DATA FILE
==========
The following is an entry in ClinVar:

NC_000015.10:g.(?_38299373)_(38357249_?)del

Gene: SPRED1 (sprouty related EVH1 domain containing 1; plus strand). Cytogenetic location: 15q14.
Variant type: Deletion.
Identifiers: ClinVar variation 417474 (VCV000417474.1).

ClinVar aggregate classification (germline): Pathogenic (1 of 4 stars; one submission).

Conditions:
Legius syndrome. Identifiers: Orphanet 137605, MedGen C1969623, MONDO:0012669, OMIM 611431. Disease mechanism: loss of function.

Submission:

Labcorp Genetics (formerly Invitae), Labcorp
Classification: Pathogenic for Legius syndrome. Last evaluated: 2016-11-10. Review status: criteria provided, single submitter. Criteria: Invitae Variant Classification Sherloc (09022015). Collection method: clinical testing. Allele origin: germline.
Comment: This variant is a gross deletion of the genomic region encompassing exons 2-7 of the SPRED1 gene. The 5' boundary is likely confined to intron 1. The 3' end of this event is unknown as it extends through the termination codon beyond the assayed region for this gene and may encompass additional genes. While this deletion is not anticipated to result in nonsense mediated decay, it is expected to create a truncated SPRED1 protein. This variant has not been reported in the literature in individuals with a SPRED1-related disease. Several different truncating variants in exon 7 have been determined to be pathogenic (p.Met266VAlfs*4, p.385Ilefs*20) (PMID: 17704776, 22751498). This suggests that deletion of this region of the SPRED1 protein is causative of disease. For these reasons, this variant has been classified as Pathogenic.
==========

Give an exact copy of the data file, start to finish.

The following is an entry in ClinVar:

NC_000015.10:g.(?_38299373)_(38357249_?)del

Gene: SPRED1 (sprouty related EVH1 domain containing 1; plus strand). Cytogenetic location: 15q14.
Variant type: Deletion.
Identifiers: ClinVar variation 417474 (VCV000417474.1).

ClinVar aggregate classification (germline): Pathogenic (1 of 4 stars; one submission).

Conditions:
Legius syndrome. Identifiers: Orphanet 137605, MedGen C1969623, MONDO:0012669, OMIM 611431. Disease mechanism: loss of function.

Submission:

Labcorp Genetics (formerly Invitae), Labcorp
Classification: Pathogenic for Legius syndrome. Last evaluated: 2016-11-10. Review status: criteria provided, single submitter. Criteria: Invitae Variant Classification Sherloc (09022015). Collection method: clinical testing. Allele origin: germline.
Comment: This variant is a gross deletion of the genomic region encompassing exons 2-7 of the SPRED1 gene. The 5' boundary is likely confined to intron 1. The 3' end of this event is unknown as it extends through the termination codon beyond the assayed region for this gene and may encompass additional genes. While this deletion is not anticipated to result in nonsense mediated decay, it is expected to create a truncated SPRED1 protein. This variant has not been reported in the literature in individuals with a SPRED1-related disease. Several different truncating variants in exon 7 have been determined to be pathogenic (p.Met266VAlfs*4, p.385Ilefs*20) (PMID: 17704776, 22751498). This suggests that deletion of this region of the SPRED1 protein is causative of disease. For these reasons, this variant has been classified as Pathogenic.